On the other hand, vaccinations against hepatitis B, rabies, TB, yellow fever and Japanese encephalitis are unlikely to be available free of charge.

It may be the case that you can get these through your GP at a cost.

Alternatively, consult the International Society of Travel Medicine website to find an approved private clinic. Though this can be more expensive, it is often usually quicker, with many happy to offer same-day appointments.

You can also find great advice from online pharmacies such as Lloyds.

Be aware that getting properly vaccinated can be a lengthy and costly process.

The NHS advises that you budget £50 for each dose of a vaccine you need, meaning if one requires three doses, you should add an extra £150 to the overall cost of your trip.

Note that yellow fever vaccinations cannot be given in local surgeries as they are only available from designated Yellow Fever Vaccination Centres (YFVCs). Find you nearest one using the search tool on the NaTHNaC website, or consult your doctor.

Possible Side-Effects

Be prepared to experience some undesirable side-effects to your vaccinations, particularly in the couple of days after taking them.

For instance, possible side effects of a hepatitis A vaccination include tiredness, nausea, tiredness and headaches.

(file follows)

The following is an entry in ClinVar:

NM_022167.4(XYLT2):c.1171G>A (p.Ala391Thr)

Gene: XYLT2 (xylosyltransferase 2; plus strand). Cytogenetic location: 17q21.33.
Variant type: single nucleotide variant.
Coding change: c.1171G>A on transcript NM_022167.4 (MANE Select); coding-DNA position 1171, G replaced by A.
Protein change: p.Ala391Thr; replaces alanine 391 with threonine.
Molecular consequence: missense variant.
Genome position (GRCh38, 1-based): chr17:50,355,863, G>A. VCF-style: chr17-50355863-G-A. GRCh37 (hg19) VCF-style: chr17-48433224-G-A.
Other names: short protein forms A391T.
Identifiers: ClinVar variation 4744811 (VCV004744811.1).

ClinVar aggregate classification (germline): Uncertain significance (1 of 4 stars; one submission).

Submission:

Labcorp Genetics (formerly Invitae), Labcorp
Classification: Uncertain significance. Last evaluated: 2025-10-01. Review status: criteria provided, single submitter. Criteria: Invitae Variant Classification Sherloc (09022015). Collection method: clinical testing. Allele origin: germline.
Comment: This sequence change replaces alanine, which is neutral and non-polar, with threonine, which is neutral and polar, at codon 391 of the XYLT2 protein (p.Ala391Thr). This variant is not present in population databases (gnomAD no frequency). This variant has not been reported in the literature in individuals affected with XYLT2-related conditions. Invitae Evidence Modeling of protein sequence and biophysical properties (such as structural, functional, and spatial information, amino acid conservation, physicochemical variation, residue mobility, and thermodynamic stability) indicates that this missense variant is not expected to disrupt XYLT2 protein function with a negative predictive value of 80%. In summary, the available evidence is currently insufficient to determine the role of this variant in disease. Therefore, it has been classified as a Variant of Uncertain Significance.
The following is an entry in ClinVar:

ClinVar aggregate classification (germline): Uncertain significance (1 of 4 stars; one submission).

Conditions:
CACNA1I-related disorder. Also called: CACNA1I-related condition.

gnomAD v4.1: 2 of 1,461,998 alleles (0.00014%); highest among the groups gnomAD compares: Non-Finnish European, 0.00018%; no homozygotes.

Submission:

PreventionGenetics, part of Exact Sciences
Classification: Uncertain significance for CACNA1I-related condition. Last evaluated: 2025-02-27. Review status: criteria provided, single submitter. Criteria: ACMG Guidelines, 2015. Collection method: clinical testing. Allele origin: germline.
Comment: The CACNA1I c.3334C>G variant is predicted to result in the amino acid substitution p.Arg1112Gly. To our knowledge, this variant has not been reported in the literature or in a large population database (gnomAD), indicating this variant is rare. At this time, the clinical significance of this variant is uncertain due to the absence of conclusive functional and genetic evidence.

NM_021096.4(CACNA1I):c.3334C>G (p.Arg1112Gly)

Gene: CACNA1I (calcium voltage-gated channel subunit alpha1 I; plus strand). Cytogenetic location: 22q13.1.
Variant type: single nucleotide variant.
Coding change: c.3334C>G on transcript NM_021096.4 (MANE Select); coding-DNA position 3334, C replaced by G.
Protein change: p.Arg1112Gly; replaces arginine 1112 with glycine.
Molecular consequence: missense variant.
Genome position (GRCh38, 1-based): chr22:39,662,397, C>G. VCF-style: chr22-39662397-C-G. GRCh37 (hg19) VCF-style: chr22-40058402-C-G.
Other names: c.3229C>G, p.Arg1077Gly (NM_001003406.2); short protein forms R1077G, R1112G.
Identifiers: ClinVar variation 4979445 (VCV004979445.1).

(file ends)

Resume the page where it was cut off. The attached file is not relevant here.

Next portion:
Similarly, cholera vaccines can cause upset stomachs, while some people experience muscle aches, vomiting and mild fevers after being vaccinated against rabies.

Again, consult your doctor about possible side-effects and should you experience an extreme reaction to a vaccination, seek professional help.

Malaria

Malaria is transmitted by infected mosquitoes and is common in many parts of Asia and Africa, as well as parts of Central and South America.

Notably, there is no vaccine against the disease, though a range of anti-malarial drugs can significantly reduce the risk of you getting infected.

As with all travel vaccinations, it pays to do your homework. Check with your doctor, travel nurse or tour operator if there is a risk of malaria and also check to see what is the best type of medication for your destination, as mosquitoes in some regions may be resistant to certain drugs.

As a rule, you should start taking anti-malarial medication around two weeks before entering a malarial zone and up to six weeks after your return.

Additionally, you should endeavour to minimise your risk of infection while overseas, by using mosquito nets and various types of repellent, for example.

Other Considerations

Alongside getting properly-vaccinated, you should also ensure that you minimise the risk of picking up any infections or diseases while overseas.

Many diseases are transmitted through unclean water, so, if in doubt, always drink bottled water.

Similarly, take sensible precautions such as always practising safe sex, covering up your skin in mosquito-rich areas and knowing where you will be able to get help should you fall ill at any point.

Regardless of whether or not you are vaccinated it is worth bearing in mind the health risks associated with the are you are visiting when purchasing travel insurance.

Further Reading